Job interview: too late for a thank-you note?
July 5, 2011 2:39 PM   Subscribe

Have I blown it for good? Interviewed for a job 13 days ago and then followed up with a different interviewer 5 days ago, and neglected to send thank-you notes both times. No decision has been made yet -- should I just let it go at this point, or would I still be better off sending my thanks?

FWIW, I am currently employed at the same workplace as the interviewers, though currently for a different contractor, and have exchanged brief casual greetings with both interviewers in passing since our formal meetings.
posted by anonymous to Work & Money (9 answers total) 1 user marked this as a favorite
At the same workplace makes it seem weird to send a (paper) thank you note to me. I wouldn't see any harm in dropping a quick note by email though. If you're in the U.S., you could couch it as a casual post holiday weekend check in - ask how their Fourth was, thank them again for their time, mention to [person you spoke with 2 weeks ago] how much you enjoyed talking to [person last week]... here in my office everyone's catching up with projects, hiring and their colleagues after the holiday now anyway.
posted by deludingmyself at 2:44 PM on July 5, 2011 [3 favorites]

I think it's too late, and they probably won't notice anyway. If it were the day after I'd say send them, otherwise, let it go.
posted by tel3path at 2:51 PM on July 5, 2011

Don't worry about it.
Sounds fine (particularly with the casual communication).

If they want you they want you.
Sometimes notes make you look desperate.
posted by Murray M at 2:57 PM on July 5, 2011 [2 favorites]

I am a lawyer, and the common wisdom in my field is that (1) thank you notes for interviews are a nice touch but by no means necessary, and (2) they are only effective if done correctly. To my mind, "correctly" means an appropriate tone, handwritten in reasonably nice penmanship, a personal touch if possible, and sent timely after the interview. When I conducted interviews for law jobs, I can think of only one time when a thank you note made a positive contribution to the hiring decision, and at least two (including once when they spelled my name wrong and once when they referenced a conversation that they had with a different interviewer as though it were with me) where they made a negative one. Most of the time it was a neutral thing.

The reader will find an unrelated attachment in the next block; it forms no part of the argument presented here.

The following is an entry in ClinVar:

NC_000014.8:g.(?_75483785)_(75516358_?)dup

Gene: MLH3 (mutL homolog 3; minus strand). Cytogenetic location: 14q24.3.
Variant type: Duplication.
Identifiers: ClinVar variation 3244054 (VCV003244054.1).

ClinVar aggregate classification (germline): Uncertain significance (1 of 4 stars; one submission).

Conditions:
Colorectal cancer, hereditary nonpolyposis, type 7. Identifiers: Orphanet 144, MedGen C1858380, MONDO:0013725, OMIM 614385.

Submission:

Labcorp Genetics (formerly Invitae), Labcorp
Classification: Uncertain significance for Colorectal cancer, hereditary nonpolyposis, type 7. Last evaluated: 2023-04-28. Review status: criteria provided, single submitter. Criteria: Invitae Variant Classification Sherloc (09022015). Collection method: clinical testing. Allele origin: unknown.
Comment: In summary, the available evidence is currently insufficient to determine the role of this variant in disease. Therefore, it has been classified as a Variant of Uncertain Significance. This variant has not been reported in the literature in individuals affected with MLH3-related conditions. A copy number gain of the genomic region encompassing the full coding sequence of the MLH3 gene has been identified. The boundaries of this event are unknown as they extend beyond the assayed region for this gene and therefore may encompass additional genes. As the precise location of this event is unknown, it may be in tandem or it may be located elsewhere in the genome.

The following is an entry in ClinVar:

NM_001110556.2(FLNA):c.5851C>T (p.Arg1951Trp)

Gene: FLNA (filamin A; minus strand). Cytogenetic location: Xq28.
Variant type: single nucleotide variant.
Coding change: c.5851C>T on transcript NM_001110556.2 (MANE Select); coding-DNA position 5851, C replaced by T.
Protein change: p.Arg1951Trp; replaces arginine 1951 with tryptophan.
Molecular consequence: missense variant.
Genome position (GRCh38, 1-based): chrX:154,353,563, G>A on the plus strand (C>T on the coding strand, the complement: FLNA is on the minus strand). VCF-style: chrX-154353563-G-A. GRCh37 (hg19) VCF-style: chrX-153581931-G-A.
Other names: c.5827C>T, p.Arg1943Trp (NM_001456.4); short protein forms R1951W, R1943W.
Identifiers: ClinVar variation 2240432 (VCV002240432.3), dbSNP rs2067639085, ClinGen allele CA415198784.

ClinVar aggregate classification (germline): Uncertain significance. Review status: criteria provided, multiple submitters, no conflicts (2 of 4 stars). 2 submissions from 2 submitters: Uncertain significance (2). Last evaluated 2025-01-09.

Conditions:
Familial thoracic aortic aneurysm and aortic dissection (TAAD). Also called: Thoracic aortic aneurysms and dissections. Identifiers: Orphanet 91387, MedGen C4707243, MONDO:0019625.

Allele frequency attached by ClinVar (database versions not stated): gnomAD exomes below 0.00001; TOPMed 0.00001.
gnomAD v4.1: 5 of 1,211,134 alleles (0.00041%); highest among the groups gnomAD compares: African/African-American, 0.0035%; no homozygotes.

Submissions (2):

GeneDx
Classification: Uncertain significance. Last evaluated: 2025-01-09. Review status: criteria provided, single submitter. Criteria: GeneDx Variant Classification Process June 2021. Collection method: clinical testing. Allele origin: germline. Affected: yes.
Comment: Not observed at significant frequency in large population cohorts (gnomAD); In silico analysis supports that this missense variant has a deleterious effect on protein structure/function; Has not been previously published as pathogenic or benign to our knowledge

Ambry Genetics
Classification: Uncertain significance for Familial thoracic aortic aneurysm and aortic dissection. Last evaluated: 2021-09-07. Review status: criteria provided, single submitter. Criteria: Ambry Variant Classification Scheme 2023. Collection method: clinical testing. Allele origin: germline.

Though you would likely not make an easy-to-avoid mistake like spelling the name wrong, there is a chance that a note arriving two weeks after the interview would leave the interviewer with the impression that you were disorganized or had forgotten to do it earlier. If I were you I would let it go and act as though you made that decision straight off.
posted by AgentRocket at 3:22 PM on July 5, 2011 [1 favorite]

Either you are the best candidate for the job, or someone else is, or it's a toss-up. The odds of it being so close that a thank-you letter is what breaks the tie are pretty slim. The odds that this is true and that your late letter nudges you ahead of your opponent are even slimmer, and this option carries risks per AgentRocket. Best thing to do is try not to worry about it.
posted by PercussivePaul at 3:33 PM on July 5, 2011 [1 favorite]

I hire all the time and can't remember a case where a thank you note affected the hiring decision.
posted by bottlebrushtree at 3:48 PM on July 5, 2011 [4 favorites]

Having interviewed a lot of folks (tech industry) if two or more candidates are virtually identical in qualifications, education and/or experience, I can't imagine a thank you letter would tip the scales for me, late or not.

The only time a thank you letter ever factored in a hiring situation was when this one candidate sent me a stuffed bear and a balloon after an interview. I did not hire her.
posted by SoulOnIce at 3:49 PM on July 5, 2011 [1 favorite]

I think in some types of jobs a thank you note can be worthwhile, in others probably not so much.

For instance, it is good practice when interviewing for a sales position to write a note. I can tell you from first hand knowledge that this has made the difference in getting to the next step for many people many times. Of course, a note it is not an absolute determinant, but can assist you in differentiating yourself. I am not saying this is the way it should be, but I know for a fact that it can often make a difference.

At this juncture, I think I would not send a note, as its relative tardiness might underscore that you did not send one more punctually.

Good luck with your endeavor.
posted by jcworth at 4:31 PM on July 5, 2011

I would still send the note. Receiving a note has never affected a hiring decision, but it has made me more inclined to reach out on behalf of a candidate down the road...
posted by mozhet at 6:52 PM on July 5, 2011

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